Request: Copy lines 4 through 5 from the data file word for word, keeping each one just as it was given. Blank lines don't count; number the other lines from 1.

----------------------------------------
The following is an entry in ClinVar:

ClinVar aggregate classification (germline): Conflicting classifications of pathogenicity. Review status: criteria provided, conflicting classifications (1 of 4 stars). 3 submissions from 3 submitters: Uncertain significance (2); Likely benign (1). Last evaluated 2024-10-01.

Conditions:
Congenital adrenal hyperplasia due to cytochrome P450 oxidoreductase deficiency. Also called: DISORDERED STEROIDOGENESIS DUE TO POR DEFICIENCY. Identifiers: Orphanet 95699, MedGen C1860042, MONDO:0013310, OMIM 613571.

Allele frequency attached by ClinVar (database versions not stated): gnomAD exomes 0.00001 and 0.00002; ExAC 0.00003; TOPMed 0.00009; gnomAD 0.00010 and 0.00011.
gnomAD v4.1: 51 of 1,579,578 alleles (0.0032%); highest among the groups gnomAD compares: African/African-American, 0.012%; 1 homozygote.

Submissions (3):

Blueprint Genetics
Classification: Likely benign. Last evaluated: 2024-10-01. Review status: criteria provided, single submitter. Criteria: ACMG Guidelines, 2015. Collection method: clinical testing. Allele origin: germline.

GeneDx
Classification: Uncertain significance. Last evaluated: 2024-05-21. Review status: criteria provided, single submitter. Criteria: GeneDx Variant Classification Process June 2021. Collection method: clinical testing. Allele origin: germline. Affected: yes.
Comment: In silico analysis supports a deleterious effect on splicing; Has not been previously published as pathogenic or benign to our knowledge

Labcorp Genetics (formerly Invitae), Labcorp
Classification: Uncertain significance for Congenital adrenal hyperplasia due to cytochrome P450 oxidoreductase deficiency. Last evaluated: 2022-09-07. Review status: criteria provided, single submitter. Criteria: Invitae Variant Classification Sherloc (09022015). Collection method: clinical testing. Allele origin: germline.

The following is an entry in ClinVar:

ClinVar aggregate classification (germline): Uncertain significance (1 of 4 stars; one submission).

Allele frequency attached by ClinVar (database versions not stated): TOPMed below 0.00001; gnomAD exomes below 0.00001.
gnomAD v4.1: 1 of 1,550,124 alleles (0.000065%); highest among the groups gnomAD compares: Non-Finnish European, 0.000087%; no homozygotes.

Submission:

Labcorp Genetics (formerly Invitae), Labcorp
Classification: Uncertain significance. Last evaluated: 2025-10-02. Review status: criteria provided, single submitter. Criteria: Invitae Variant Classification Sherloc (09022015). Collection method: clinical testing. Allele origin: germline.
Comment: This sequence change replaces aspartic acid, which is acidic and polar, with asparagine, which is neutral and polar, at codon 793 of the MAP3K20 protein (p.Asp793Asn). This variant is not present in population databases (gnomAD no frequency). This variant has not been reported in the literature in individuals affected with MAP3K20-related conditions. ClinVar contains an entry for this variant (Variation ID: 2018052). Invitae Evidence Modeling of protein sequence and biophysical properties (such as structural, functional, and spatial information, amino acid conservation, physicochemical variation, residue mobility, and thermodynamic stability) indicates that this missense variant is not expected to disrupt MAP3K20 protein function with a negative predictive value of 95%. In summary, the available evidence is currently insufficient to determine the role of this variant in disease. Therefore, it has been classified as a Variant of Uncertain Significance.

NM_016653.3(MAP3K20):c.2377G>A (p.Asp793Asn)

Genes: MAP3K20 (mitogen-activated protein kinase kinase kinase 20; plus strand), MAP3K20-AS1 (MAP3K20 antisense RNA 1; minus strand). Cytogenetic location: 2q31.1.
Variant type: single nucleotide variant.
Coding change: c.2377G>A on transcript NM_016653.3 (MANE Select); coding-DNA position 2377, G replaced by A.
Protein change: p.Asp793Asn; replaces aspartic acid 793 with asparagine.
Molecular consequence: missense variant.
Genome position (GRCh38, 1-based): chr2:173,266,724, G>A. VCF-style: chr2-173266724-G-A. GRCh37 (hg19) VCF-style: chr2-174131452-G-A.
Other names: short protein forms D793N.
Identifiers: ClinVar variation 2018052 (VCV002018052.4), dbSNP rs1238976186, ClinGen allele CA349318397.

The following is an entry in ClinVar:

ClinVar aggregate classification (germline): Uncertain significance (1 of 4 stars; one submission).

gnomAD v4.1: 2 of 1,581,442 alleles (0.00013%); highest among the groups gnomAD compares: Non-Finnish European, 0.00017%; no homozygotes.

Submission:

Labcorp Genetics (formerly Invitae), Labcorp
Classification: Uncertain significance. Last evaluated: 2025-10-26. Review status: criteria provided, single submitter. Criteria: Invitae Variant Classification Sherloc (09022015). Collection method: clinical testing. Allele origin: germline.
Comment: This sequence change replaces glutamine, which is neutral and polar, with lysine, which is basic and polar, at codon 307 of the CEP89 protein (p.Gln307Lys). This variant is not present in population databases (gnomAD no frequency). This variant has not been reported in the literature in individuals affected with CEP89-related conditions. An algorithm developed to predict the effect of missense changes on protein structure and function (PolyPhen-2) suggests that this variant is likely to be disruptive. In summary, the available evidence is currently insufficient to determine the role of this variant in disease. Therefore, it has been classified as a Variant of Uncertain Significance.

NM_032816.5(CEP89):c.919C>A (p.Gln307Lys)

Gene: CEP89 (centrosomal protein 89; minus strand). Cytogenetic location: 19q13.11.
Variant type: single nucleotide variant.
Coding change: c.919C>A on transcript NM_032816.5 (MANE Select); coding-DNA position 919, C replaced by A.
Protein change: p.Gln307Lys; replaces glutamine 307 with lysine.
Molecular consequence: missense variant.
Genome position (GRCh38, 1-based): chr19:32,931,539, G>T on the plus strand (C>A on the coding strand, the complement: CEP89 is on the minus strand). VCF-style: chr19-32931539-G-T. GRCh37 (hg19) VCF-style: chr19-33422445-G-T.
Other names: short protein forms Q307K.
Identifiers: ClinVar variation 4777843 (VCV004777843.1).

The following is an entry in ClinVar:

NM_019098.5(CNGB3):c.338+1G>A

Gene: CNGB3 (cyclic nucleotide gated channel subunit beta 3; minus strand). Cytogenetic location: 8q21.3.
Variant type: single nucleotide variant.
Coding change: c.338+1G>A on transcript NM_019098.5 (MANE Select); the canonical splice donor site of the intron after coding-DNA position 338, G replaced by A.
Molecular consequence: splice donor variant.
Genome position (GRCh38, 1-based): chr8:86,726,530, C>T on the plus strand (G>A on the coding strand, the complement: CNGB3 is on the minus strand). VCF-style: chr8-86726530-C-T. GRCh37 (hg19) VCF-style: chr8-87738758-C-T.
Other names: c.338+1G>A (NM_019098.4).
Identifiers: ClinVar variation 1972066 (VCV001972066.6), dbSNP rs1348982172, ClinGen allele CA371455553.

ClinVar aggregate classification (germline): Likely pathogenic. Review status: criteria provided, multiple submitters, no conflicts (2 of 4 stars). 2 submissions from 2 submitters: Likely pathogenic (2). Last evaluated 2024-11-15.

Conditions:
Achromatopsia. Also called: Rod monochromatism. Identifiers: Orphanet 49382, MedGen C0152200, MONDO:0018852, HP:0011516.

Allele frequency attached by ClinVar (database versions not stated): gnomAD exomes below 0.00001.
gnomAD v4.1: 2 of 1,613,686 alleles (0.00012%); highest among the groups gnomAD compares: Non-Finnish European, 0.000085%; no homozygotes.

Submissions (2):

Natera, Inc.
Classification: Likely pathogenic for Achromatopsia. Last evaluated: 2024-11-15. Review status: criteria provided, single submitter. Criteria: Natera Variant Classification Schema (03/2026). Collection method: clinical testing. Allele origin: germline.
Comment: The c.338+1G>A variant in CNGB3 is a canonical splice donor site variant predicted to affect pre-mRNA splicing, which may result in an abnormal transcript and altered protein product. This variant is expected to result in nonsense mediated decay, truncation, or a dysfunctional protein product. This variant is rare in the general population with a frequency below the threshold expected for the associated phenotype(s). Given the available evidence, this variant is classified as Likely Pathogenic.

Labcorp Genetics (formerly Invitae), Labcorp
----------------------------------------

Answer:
Congenital adrenal hyperplasia due to cytochrome P450 oxidoreductase deficiency. Also called: DISORDERED STEROIDOGENESIS DUE TO POR DEFICIENCY. Identifiers: Orphanet 95699, MedGen C1860042, MONDO:0013310, OMIM 613571.

Allele frequency attached by ClinVar (database versions not stated): gnomAD exomes 0.00001 and 0.00002; ExAC 0.00003; TOPMed 0.00009; gnomAD 0.00010 and 0.00011.